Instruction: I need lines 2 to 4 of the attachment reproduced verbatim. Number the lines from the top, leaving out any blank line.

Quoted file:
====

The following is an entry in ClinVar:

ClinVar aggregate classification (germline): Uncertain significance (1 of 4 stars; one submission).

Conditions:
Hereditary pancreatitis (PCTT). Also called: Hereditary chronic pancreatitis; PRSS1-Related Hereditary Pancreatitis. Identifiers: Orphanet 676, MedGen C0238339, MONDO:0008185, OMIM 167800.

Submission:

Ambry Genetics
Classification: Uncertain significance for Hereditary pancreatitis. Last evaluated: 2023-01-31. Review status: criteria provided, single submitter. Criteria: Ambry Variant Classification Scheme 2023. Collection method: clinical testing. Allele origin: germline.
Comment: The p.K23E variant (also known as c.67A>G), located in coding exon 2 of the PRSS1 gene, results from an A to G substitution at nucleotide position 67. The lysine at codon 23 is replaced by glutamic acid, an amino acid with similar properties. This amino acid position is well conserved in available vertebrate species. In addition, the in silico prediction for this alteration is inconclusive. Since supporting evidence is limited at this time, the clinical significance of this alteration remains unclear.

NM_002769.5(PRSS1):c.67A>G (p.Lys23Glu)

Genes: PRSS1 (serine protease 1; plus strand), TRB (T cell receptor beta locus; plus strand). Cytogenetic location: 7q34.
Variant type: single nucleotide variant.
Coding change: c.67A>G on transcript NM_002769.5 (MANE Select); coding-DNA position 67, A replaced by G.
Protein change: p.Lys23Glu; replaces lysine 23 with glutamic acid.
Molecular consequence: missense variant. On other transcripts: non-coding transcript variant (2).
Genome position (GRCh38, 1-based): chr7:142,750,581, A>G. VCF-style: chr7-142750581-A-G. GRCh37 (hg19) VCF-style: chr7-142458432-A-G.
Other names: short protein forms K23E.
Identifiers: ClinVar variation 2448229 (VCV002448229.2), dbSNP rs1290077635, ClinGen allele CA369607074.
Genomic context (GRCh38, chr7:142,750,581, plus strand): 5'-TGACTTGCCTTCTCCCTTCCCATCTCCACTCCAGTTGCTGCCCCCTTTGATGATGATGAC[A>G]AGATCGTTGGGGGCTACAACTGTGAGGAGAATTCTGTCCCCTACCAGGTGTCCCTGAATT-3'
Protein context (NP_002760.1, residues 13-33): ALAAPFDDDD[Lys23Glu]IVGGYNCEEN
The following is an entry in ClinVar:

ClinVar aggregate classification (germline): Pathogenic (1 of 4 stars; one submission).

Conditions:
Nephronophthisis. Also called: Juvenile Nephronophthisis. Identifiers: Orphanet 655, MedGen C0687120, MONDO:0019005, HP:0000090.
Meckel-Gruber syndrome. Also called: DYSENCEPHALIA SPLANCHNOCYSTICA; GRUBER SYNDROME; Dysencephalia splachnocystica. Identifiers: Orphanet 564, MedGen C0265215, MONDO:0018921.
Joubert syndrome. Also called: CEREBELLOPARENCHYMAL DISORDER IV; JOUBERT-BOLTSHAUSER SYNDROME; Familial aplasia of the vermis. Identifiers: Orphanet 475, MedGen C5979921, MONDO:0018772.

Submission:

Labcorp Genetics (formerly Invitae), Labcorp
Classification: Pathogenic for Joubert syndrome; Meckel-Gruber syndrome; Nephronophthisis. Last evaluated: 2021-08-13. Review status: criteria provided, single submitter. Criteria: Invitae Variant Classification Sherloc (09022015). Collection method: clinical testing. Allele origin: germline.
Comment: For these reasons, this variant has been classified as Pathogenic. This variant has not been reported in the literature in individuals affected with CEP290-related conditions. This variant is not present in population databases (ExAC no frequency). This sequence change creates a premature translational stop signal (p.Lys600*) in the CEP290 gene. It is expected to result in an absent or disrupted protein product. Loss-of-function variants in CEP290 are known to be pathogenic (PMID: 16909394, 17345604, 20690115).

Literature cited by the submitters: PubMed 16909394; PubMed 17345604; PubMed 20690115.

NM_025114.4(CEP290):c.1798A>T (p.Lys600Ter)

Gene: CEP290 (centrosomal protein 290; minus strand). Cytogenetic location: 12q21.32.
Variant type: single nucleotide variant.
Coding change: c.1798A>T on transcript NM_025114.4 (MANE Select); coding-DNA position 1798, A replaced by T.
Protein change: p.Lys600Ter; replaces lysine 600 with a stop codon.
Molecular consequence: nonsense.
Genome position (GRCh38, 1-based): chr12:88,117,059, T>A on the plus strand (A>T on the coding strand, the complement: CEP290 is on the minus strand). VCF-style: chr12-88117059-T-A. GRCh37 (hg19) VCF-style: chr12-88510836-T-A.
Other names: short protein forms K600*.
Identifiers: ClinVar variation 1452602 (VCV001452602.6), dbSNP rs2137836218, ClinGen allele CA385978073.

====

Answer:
ClinVar aggregate classification (germline): Uncertain significance (1 of 4 stars; one submission).

Conditions:
Hereditary pancreatitis (PCTT). Also called: Hereditary chronic pancreatitis; PRSS1-Related Hereditary Pancreatitis. Identifiers: Orphanet 676, MedGen C0238339, MONDO:0008185, OMIM 167800.